To take care of your physical body, regularly invest in quality sleep, nutritious food, bodywork (massages, acupuncture, yoga, etc.), and exercise.

To take care of your emotional body, regularly make time to check in and see if you need to experience any emotional release. Anxiety and depression are often just the result of chronically unfelt feelingsFeel the feelings at their root and your symptoms will lessen, and eventually leave your body.

3. Get honest about recognizing your defense mechanisms.

Take an honest look at your life and your mental health and allow yourself to recognize all of the ways that you attempt to keep yourself safe. More specifically, what are the defense mechanisms that you used to get through your childhood that no longer serve you?

Perhaps you told yourself that others couldn’t be trusted and so you became ultra self-reliant. Or maybe you used anger, aggression, and intimidation to get through your childhood and that has yet to wear off. Whatever you do in your present day reality, the first step in healing your way through your old pain is recognizing what you currently do as a result of your childhood trauma.

4. Act as if you weren’t afraid.

Once you’ve identified what you do in order to keep yourself "safe," the next step is to do something different than what your protective, fear-based self would have you do.

If you normally stay guarded and don’t let people in, allow others to see you and get close to you.

If you normally act with aggression and anger, take a deep breath and act with compassion, curiosity, and love.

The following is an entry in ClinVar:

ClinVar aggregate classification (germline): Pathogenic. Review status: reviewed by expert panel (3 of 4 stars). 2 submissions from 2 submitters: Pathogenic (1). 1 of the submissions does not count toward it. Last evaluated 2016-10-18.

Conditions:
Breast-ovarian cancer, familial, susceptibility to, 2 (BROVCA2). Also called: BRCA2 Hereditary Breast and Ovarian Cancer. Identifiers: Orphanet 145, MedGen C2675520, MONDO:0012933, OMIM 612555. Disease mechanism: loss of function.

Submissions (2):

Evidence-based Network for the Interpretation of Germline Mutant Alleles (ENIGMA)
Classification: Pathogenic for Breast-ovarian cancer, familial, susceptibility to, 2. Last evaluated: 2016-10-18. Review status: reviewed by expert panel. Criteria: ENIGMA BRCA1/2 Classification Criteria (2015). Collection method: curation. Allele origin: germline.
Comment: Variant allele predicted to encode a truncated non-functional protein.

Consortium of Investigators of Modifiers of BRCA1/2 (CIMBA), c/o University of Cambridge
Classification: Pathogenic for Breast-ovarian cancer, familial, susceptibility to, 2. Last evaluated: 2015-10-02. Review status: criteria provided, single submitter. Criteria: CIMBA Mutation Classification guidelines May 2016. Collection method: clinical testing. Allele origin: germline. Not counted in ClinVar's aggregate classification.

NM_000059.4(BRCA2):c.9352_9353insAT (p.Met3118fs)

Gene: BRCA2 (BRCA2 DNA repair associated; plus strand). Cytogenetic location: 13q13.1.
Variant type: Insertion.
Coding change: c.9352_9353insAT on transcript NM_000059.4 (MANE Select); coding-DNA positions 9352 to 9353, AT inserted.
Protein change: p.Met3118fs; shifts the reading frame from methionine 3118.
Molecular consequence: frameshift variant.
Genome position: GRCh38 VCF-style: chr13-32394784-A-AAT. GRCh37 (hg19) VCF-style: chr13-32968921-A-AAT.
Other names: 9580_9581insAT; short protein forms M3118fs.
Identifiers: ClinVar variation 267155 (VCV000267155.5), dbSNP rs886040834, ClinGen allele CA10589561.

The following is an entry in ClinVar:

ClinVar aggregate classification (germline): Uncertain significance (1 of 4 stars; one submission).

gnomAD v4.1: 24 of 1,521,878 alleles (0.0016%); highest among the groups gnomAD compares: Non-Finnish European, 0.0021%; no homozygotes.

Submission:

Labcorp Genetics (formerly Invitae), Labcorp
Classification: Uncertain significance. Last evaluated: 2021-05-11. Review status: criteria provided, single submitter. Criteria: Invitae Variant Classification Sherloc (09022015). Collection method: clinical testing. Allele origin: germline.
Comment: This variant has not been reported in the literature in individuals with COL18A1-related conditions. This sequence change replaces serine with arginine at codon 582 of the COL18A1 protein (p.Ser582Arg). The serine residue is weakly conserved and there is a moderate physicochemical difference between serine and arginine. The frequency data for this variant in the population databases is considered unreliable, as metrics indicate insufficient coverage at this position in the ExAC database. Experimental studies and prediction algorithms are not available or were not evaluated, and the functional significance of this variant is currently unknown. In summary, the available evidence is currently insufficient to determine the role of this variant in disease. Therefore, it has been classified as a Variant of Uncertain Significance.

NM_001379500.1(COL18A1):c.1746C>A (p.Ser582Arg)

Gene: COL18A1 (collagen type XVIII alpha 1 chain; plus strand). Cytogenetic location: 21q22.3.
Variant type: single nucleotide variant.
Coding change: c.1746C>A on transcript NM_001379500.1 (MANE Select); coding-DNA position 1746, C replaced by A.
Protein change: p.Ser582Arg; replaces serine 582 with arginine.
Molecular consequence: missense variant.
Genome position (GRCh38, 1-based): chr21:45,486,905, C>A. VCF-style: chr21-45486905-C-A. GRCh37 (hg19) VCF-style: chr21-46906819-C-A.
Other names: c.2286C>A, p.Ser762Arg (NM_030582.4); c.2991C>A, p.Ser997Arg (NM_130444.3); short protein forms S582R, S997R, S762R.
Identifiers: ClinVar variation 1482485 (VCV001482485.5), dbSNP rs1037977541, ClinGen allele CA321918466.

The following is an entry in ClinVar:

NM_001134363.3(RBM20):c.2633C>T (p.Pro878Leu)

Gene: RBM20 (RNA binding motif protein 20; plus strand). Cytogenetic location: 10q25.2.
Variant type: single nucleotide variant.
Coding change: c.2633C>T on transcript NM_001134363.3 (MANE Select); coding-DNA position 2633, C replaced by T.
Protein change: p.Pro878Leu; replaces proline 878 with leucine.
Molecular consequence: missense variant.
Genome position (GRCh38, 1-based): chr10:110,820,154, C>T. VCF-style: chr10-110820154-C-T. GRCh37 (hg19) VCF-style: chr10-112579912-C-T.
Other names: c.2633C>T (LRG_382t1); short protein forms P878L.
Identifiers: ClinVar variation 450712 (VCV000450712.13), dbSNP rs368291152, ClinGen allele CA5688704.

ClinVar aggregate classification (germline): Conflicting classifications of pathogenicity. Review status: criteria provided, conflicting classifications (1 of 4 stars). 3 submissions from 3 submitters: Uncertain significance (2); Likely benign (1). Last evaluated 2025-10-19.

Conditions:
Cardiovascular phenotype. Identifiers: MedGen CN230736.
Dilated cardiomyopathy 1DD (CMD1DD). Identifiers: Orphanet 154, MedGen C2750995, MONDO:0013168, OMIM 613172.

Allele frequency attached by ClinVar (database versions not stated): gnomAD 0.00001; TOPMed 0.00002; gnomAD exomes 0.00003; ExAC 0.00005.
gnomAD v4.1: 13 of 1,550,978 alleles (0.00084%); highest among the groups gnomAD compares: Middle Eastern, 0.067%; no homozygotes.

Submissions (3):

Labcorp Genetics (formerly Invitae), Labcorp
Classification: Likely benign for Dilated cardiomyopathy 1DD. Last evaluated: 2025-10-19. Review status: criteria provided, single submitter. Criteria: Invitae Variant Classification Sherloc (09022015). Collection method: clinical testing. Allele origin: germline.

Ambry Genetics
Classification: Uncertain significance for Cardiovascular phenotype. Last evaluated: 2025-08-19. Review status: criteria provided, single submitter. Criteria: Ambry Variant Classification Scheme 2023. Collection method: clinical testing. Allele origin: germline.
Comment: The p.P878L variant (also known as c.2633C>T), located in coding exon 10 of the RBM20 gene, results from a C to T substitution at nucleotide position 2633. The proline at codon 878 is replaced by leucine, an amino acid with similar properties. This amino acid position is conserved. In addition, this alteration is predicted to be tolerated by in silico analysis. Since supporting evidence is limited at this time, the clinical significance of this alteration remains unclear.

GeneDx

If you normally aim to do everything yourself, allow yourself to be supported by others.

This is the true epicenter of personal growth and transformation. Come to the same fork in the road where you’ve always done the same thing... and choose to do something different.

5. Allow yourself to extend to others and be supported.

One of the most effective ways to release shame, guilt, fear, sadness, and despair, and to overcome patterns of isolation and rumination, is to allow yourself to be in a tight-knit community of people who love and support you. Finding your tribe might take some initial effort, but its value will pay dividends in your life for decades to come if you do it right.

Regardless of whether or not you currently feel like you have this tribe to lean on, decide right now that from this point forwards you will allow yourself to extend to others. You will ask for support when you need it. You will reach out when you need someone to hear you.

You are a human being, and therefore you are unable to see your own blind spots. That’s just the human condition. If you ever catch yourself spiraling and needing support, love yourself enough to allow yourself to be held, loved, and cared for by another.

Again, being in a close community of people who love you is one of the most durable ways to heal debilitating shame resulting from childhood trauma. The love that you give and receive will heal decades of residual stuck emotion. Lean in. It’s worth it.

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Sex and relationship coach Jordan Gray helps people remove their emotional blocks and maintain thriving intimate relationships. You can see more of his writing at JordanGrayConsulting.com. 

This article was originally published at Jordan Gray Consulting. Reprinted with permission from the author.